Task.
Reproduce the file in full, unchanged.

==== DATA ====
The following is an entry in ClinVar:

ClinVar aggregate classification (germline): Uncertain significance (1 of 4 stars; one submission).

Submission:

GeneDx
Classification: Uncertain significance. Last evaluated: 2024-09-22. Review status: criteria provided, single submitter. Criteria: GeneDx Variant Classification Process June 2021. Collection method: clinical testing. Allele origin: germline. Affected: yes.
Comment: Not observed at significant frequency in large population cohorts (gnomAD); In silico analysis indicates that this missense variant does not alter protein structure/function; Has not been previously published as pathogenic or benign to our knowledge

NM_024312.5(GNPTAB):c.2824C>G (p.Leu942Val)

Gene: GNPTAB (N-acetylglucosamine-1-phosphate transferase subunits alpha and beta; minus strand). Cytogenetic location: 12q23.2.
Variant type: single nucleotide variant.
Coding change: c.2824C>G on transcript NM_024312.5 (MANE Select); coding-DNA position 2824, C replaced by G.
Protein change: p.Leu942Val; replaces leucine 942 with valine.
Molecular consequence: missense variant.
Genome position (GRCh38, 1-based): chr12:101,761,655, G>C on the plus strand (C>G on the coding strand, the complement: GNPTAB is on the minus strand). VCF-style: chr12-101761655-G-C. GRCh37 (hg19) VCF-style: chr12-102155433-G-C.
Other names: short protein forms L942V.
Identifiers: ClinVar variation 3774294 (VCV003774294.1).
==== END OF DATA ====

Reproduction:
The following is an entry in ClinVar:

ClinVar aggregate classification (germline): Uncertain significance (1 of 4 stars; one submission).

Submission:

GeneDx
Classification: Uncertain significance. Last evaluated: 2024-09-22. Review status: criteria provided, single submitter. Criteria: GeneDx Variant Classification Process June 2021. Collection method: clinical testing. Allele origin: germline. Affected: yes.
Comment: Not observed at significant frequency in large population cohorts (gnomAD); In silico analysis indicates that this missense variant does not alter protein structure/function; Has not been previously published as pathogenic or benign to our knowledge

NM_024312.5(GNPTAB):c.2824C>G (p.Leu942Val)

Gene: GNPTAB (N-acetylglucosamine-1-phosphate transferase subunits alpha and beta; minus strand). Cytogenetic location: 12q23.2.
Variant type: single nucleotide variant.
Coding change: c.2824C>G on transcript NM_024312.5 (MANE Select); coding-DNA position 2824, C replaced by G.
Protein change: p.Leu942Val; replaces leucine 942 with valine.
Molecular consequence: missense variant.
Genome position (GRCh38, 1-based): chr12:101,761,655, G>C on the plus strand (C>G on the coding strand, the complement: GNPTAB is on the minus strand). VCF-style: chr12-101761655-G-C. GRCh37 (hg19) VCF-style: chr12-102155433-G-C.
Other names: short protein forms L942V.
Identifiers: ClinVar variation 3774294 (VCV003774294.1).